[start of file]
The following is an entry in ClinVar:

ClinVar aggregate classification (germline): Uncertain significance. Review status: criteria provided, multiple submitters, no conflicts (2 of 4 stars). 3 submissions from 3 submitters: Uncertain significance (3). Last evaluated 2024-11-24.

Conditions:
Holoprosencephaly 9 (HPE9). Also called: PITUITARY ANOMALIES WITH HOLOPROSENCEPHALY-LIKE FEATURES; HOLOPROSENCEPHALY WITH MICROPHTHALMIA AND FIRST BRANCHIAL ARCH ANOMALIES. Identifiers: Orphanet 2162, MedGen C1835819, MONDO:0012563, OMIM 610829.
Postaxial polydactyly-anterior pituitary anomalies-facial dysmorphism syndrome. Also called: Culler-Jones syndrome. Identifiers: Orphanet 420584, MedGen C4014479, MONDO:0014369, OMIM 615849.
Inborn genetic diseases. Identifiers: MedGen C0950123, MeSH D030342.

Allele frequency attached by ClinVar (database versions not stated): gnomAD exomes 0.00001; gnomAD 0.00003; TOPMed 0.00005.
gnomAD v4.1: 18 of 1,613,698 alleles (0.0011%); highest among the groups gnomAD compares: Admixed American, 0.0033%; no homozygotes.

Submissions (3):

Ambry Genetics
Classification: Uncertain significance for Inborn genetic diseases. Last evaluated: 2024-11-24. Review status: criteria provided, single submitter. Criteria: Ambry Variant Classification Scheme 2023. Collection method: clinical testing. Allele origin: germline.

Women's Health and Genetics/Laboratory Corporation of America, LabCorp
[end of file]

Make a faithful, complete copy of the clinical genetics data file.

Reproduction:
The following is an entry in ClinVar:

ClinVar aggregate classification (germline): Uncertain significance. Review status: criteria provided, multiple submitters, no conflicts (2 of 4 stars). 3 submissions from 3 submitters: Uncertain significance (3). Last evaluated 2024-11-24.

Conditions:
Holoprosencephaly 9 (HPE9). Also called: PITUITARY ANOMALIES WITH HOLOPROSENCEPHALY-LIKE FEATURES; HOLOPROSENCEPHALY WITH MICROPHTHALMIA AND FIRST BRANCHIAL ARCH ANOMALIES. Identifiers: Orphanet 2162, MedGen C1835819, MONDO:0012563, OMIM 610829.
Postaxial polydactyly-anterior pituitary anomalies-facial dysmorphism syndrome. Also called: Culler-Jones syndrome. Identifiers: Orphanet 420584, MedGen C4014479, MONDO:0014369, OMIM 615849.
Inborn genetic diseases. Identifiers: MedGen C0950123, MeSH D030342.

Allele frequency attached by ClinVar (database versions not stated): gnomAD exomes 0.00001; gnomAD 0.00003; TOPMed 0.00005.
gnomAD v4.1: 18 of 1,613,698 alleles (0.0011%); highest among the groups gnomAD compares: Admixed American, 0.0033%; no homozygotes.

Submissions (3):

Ambry Genetics
Classification: Uncertain significance for Inborn genetic diseases. Last evaluated: 2024-11-24. Review status: criteria provided, single submitter. Criteria: Ambry Variant Classification Scheme 2023. Collection method: clinical testing. Allele origin: germline.

Women's Health and Genetics/Laboratory Corporation of America, LabCorp